Al-Qaeda originally planned to crash as many as 10 hijacked aircraft in the US, a panel investigating the 11 September attacks has said.
The report says Bin Laden wanted to strike a year earlier
A preliminary report by the US national commission said the White House, the Capitol, CIA and FBI headquarters and sites in California were the targets.
It says Osama Bin Laden vetoed the plot in favour of attacks on the World Trade Center and the Pentagon.
Another report has found no "credible evidence" of Iraq's help to al-Qaeda.
The two preliminary reports were published before the final public session of the commission.
They contradict remarks by the US vice-president about Saddam Hussein's "long-established ties" with al-Qaeda.
Iraq's alleged links with al-Qaeda were part of the justification the Bush administration gave for invading Iraq.
The 11 September attacks killed nearly 3,000 people after members of Bin Laden's al-Qaeda network flew three hijacked planes into New York's WTC and the Pentagon, with a fourth crashing in Pennsylvania.
The commission, drawn from both Republicans and Democrats, published two separate preliminary reports: an Outline of the 9/11 Plot and an Overview of al-Qaeda.
The first report says top al-Qaeda suspect Khalid Sheikh Mohammed initially proposed a hijacking attack with 10 planes to hit an expanded list of targets, including unidentified nuclear plants and tall buildings in California and Washington state.
It says that Khalid Sheikh Mohammed - who has been in US custody for over a year - also wanted to take over an aircraft himself.
But - rather than crash it into a building - he planned to kill all the male passengers, release women and children and make a speech on US television denouncing Washington's policy in the Middle East.
The more ambitious plan was allegedly rejected by Bin Laden, who instead chose the WTC and the Pentagon.
The report says Bin Laden repeatedly called for the assaults to begin a year earlier, but the plot was only deferred because not enough trained pilots were available to fly aircraft into buildings.
It says some that some of the plotters had failed to complete their training or even learn adequate English.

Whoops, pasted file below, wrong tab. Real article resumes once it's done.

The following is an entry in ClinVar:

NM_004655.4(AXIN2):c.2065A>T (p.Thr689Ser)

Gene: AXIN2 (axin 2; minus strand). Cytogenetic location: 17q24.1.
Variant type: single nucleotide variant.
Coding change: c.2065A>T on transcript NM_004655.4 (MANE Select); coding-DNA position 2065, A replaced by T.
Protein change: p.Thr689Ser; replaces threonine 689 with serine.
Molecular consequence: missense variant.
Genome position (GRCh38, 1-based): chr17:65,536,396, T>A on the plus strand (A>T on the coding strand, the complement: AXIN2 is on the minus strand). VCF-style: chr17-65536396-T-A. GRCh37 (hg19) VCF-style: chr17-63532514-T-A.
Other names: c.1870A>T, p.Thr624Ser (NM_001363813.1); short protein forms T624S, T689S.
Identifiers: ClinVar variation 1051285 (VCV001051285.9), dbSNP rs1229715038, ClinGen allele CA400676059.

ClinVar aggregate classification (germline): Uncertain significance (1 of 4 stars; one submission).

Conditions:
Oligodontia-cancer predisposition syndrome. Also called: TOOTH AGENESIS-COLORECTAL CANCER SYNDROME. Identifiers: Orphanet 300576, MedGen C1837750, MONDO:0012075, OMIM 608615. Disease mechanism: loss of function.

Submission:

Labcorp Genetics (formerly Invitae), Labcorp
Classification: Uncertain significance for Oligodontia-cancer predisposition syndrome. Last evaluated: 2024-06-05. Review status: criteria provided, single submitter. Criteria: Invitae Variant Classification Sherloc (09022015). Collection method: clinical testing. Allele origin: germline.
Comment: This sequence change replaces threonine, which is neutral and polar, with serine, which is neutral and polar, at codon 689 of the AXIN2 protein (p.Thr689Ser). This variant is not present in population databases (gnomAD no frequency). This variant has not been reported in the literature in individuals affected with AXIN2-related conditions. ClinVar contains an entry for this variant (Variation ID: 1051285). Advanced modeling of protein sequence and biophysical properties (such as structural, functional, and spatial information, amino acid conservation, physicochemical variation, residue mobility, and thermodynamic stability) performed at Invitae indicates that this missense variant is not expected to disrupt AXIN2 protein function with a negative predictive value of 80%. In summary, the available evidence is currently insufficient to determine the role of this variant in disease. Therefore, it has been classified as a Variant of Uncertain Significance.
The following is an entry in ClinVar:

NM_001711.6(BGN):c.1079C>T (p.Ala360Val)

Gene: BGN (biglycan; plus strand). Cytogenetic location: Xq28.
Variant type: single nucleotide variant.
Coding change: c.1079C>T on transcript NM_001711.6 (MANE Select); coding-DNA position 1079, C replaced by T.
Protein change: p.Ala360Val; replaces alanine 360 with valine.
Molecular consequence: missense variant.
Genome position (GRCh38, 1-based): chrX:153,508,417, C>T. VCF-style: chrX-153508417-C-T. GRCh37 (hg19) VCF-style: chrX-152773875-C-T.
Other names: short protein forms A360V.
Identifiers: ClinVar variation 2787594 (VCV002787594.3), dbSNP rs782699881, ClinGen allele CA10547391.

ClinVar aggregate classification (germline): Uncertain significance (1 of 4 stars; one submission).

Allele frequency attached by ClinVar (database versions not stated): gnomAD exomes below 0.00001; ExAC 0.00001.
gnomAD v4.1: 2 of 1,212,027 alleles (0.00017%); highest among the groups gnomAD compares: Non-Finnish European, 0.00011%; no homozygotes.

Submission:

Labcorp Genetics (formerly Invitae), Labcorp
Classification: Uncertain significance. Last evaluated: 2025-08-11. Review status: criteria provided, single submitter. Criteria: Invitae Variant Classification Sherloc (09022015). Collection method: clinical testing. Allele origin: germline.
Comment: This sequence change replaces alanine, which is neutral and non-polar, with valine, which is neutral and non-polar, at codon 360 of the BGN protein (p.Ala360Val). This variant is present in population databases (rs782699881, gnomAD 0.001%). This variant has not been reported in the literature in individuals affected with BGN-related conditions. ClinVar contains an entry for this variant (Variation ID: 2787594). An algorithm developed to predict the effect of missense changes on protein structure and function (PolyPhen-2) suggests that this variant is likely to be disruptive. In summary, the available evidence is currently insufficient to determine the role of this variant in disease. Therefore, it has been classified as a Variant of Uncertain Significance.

The 11 September attacks planning was reportedly done in al-Qaeda camps in Afghanistan and may have cost al-Qaeda about $500,000.
The commission also found that al-Qaeda is still "extremely interested in conducting chemical, biological, radiological, or nuclear attacks".
On Thursday, top military and civilian aviation officials - including General Richard Myers, Chairman of the Joint Chiefs of Staff - will testify about their agencies' responses to the attacks.
A final report on the commission's findings is due on 28 July.
Bin Laden spurned
The other report - Overview of the Enemy - describes the roots of the militant network and its activities.
Bin Laden has not been sighted since 2001
It says Bin Laden had explored the possibility of co-operation with Iraq, despite his opposition to Saddam Hussein's secular regime.
A senior Iraqi intelligence officer had met Bin Laden in 1994 to hear his requests for space to establish training camps and assistance in procuring weapons - but Iraq had not responded.
"There have been reports that contacts between Iraq and al-Qaeda also occurred after Bin Laden had returned to Afghanistan, but they do not appear to have resulted in a collaborative relationship," the statement says.
"We have no credible evidence that Iraq and al-Qaeda co-operated on attacks against the United States."